Cancer 'prints' detailed
Researchers have compiled a new list of the fingerprints of damage that cancer causes to DNA.
Many known causes of cancer, such as UV light and tobacco smoking, leave a specific fingerprint of damage in the DNA. Now, an international team has put together the most detailed list of these genetic fingerprints to date, providing clues as to how each cancer develops.
The study was produced as part of a global Pan-Cancer Project, which is helping understand the causes of cancer, informing prevention strategies, and help signpost new directions for cancer diagnosis and treatments.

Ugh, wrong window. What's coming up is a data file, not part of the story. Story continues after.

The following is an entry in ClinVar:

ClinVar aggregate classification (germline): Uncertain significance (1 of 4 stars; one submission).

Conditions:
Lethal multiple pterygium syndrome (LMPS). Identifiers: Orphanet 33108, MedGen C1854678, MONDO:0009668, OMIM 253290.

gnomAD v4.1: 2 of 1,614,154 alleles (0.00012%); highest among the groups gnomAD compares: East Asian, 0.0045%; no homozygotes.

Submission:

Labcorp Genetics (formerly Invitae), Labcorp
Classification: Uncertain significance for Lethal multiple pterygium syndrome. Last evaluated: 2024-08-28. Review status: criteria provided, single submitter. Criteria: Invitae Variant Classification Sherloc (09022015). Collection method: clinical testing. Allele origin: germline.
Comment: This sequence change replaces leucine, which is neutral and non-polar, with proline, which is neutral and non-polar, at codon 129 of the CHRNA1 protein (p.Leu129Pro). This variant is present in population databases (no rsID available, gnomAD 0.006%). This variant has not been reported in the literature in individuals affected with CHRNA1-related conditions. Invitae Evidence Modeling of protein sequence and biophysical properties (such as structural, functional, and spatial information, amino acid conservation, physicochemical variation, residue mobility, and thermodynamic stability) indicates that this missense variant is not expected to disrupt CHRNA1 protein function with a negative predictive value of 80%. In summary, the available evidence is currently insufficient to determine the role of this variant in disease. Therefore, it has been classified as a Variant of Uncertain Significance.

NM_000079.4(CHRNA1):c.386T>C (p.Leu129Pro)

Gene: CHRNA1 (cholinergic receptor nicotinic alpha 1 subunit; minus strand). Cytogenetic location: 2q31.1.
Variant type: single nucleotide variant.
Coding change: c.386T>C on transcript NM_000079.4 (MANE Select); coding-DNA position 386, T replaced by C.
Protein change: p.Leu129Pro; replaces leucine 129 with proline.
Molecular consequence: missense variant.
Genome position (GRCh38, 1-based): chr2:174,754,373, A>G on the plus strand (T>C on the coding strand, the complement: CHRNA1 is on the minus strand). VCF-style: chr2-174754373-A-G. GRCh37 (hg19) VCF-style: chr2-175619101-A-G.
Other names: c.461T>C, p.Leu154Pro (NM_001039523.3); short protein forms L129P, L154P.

The collaboration involving more than 1,300 scientists and clinicians from 37 countries analysed more than 2,600 genomes of 38 different tumour types.
Cancer is caused by mutations in the DNA of a cell, allowing it to divide uncontrollably. Many known causes of cancer, such as UV light and tobacco smoking, leave a specific mutational fingerprint of damage in the DNA.
The global study of these fingerprints identified new mutational signatures that had not been seen before, from single letter ‘typo’ mutations, to slightly larger insertions and deletions of genetic code.
The result is the largest database of reference mutational signatures ever. Only about half of all the mutational signatures have known causes, however this resource can now be used to help find more of these causes and better understand cancer development.